How the school continues to provide Special Olympics with a home base
By Tierney Anderson and Lexie Bradley
Tierney and Lexie are students at Pepperdine University
NORMAL, IL, – For the past 50 years, Special Olympics has been transforming lives through the joy of sport, empowering children and adults with intellectual disabilities through sports training and athletic competition across the world. But in no city can you see the impact of this organization and their work like you can in Normal, Illinois.
Special Olympics’ first International Summer Games took place back in 1968 at Soldier Field in Chicago, Illinois, where Special Olympics Illinois (SOILL) was headquartered. It wasn’t until 1977 that SOILL moved to Normal, also the home of Illinois State University (ISU).
SOILL’s CEO and President Dave Breen said, “It came from a conversation about trying to expand the program and make it statewide.” There was an interest in utilizing the ISU sports facilities for SOILL’s future Summer Games. Upon ISU’s approval, SOILL began working out of an office given to them at ISU’s University High School. They remained there until 1989, when their current Normal headquarters were built.
SOILL Regional Director Kevin O’Brien said, “That move opened up doors for us to use the university facilities and create relationships with all the different departments on campus.” SOILL now works with ISU’s Office of Residential Life to house all of their athletes for the Summer Games, Facility Services to manage each of the sports facilities used in the Games, and IT to improve SOILL’s cyber security.
The ISU Athletics Department also plays a major role in the Summer Games. Breen said, “A lot of the student-athletes are still on campus [during the summer], and that’s really what we tap into for our Summer Games.” Breen considers the ISU football team, led by Head Coach Brock Spack, to be major supporters of SOILL’s work. Spack said, “Our guys are very gifted athletically, and I think it’s a real humbling experience for our players to watch how competitive, how passionate these Special Olympians are.”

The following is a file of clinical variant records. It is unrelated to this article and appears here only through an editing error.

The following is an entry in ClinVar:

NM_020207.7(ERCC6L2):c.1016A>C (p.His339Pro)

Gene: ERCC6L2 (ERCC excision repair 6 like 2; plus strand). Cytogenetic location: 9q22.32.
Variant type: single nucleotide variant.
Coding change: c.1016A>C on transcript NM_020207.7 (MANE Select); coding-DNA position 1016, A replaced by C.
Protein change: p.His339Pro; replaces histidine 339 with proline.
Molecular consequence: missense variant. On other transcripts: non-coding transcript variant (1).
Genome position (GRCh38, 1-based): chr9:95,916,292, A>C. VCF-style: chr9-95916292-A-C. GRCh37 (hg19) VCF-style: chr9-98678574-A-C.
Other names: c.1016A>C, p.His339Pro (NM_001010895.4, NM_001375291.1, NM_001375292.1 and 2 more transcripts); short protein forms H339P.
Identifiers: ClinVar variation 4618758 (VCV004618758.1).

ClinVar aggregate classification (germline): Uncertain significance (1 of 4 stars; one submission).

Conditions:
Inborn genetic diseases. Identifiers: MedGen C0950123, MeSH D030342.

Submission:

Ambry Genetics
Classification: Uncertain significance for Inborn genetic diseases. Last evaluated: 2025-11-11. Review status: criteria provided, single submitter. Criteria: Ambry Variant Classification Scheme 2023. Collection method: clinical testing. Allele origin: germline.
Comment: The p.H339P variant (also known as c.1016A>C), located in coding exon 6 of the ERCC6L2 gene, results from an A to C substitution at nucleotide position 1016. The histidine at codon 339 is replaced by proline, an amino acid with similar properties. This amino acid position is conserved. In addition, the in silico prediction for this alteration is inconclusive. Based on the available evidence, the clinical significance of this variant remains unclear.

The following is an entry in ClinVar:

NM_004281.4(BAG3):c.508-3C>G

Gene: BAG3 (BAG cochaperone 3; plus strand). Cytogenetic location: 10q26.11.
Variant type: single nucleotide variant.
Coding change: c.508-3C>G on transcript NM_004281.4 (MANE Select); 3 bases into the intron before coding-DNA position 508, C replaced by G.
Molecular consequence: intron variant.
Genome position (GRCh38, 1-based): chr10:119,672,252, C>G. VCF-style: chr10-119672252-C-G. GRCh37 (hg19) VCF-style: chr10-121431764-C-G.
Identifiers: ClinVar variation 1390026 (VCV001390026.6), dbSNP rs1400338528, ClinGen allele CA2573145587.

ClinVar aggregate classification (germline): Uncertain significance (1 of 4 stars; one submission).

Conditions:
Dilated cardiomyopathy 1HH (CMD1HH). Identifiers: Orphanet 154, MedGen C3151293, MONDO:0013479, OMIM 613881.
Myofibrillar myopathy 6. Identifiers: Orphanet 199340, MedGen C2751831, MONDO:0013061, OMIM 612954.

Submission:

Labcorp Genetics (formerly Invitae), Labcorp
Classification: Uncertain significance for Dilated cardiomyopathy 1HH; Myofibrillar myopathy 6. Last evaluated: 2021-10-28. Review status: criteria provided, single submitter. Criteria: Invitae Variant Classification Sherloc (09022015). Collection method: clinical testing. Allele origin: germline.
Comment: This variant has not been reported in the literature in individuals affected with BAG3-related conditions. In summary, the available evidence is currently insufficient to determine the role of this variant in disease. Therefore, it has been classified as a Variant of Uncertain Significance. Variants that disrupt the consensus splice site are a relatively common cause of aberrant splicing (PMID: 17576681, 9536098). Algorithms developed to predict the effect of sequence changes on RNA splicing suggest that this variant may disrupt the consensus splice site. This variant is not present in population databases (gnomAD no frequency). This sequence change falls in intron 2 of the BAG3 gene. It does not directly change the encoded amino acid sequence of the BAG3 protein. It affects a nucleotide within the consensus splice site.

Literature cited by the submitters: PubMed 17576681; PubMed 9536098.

The football team helps set up, run, and break down SOILL’s on-campus powerlifting competitions. They also move the Summer Games athletes and coaches into their on-campus housing for the Games. Spack said, “I’ve had several guys that have worked the whole weekend of the Summer Games come in my office, guys you would never think would come in, and say, ‘Coach, that was the greatest thing I’ve ever done’ on more than one occasion.”
ISU students are able to contribute to SOILL’s work during the school year, as well. Student workers are hired in sports management, marketing, and accounting and financial services positions for SOILL. Breen also said that ISU’s Greek organizations helped raise about $18,000 at this year’s SOILL Polar Plunge fundraiser, where participants collect pledges to jump into an icy lake. Spack and members of his football team were there volunteering as security and participating in the challenge.
The school’s MBA program has done studies and projects on ways that SOILL can enhance their fundraising efforts, to which Breen said, “we’re giving them real-life vocational skills and work study skills that they’re going to need in the future, but they’re using to better our organization. It’s been a really great relationship.”
O’Brien cites ISU’s handicap-accessible campus as a major benefit to SOILL’s work there. He said, “Illinois State is not just handicap accessible in their facilities, almost all places are nowadays. But the geographic set-up of their sports facilities are all within a 6-block space on the same blacktop, and you can get from place to place without any problem at all.”
What O’Brien considers to be the hidden gem in SOILL and ISU’s work together, though, is ISU’s special education program. He said, “Illinois State is a premiere school for teachers in special education. It has been for years — it was back in the early 70s when we got on campus, it was even that way before then.” Graduates of this program have gone on to become SOILL volunteers, coaches, and staff members.
This year’s Illinois Summer Games was a 50th-Anniversary celebration. Over 4,000 athletes and 1,700 coaches will be heading to Illinois to compete in athletics, bocce, Unified bocce, gymnastics, soccer, powerlifting, and swimming. The Opening Ceremony took place at Hancock Stadium, home of the ISU football team.
O’Brien called it a “huge weeklong celebration that will include Unified Sports and recognition of the abilities, rather than the disabilities, of our athletes. It always is a great opportunity to showcase what all sports can be to all people.”